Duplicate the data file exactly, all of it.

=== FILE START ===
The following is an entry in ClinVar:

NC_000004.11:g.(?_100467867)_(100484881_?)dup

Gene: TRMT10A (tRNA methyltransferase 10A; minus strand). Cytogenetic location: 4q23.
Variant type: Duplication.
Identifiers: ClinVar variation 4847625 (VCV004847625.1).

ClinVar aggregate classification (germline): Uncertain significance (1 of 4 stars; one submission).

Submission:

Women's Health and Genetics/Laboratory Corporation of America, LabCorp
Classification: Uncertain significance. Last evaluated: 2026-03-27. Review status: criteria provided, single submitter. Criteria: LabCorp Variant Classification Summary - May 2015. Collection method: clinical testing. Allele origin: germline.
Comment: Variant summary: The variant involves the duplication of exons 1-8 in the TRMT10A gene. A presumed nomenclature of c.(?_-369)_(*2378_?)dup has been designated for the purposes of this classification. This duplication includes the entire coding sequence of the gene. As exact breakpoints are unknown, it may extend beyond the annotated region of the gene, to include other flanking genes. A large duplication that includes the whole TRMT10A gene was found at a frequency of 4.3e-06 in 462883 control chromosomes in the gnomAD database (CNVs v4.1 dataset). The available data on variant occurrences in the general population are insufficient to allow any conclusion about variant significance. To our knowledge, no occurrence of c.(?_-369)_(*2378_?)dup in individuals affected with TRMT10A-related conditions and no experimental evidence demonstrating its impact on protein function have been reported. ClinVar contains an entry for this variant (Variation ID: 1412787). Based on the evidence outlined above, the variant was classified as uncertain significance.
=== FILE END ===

The following is an entry in ClinVar:

NC_000004.11:g.(?_100467867)_(100484881_?)dup

Gene: TRMT10A (tRNA methyltransferase 10A; minus strand). Cytogenetic location: 4q23.
Variant type: Duplication.
Identifiers: ClinVar variation 4847625 (VCV004847625.1).

ClinVar aggregate classification (germline): Uncertain significance (1 of 4 stars; one submission).

Submission:

Women's Health and Genetics/Laboratory Corporation of America, LabCorp
Classification: Uncertain significance. Last evaluated: 2026-03-27. Review status: criteria provided, single submitter. Criteria: LabCorp Variant Classification Summary - May 2015. Collection method: clinical testing. Allele origin: germline.
Comment: Variant summary: The variant involves the duplication of exons 1-8 in the TRMT10A gene. A presumed nomenclature of c.(?_-369)_(*2378_?)dup has been designated for the purposes of this classification. This duplication includes the entire coding sequence of the gene. As exact breakpoints are unknown, it may extend beyond the annotated region of the gene, to include other flanking genes. A large duplication that includes the whole TRMT10A gene was found at a frequency of 4.3e-06 in 462883 control chromosomes in the gnomAD database (CNVs v4.1 dataset). The available data on variant occurrences in the general population are insufficient to allow any conclusion about variant significance. To our knowledge, no occurrence of c.(?_-369)_(*2378_?)dup in individuals affected with TRMT10A-related conditions and no experimental evidence demonstrating its impact on protein function have been reported. ClinVar contains an entry for this variant (Variation ID: 1412787). Based on the evidence outlined above, the variant was classified as uncertain significance.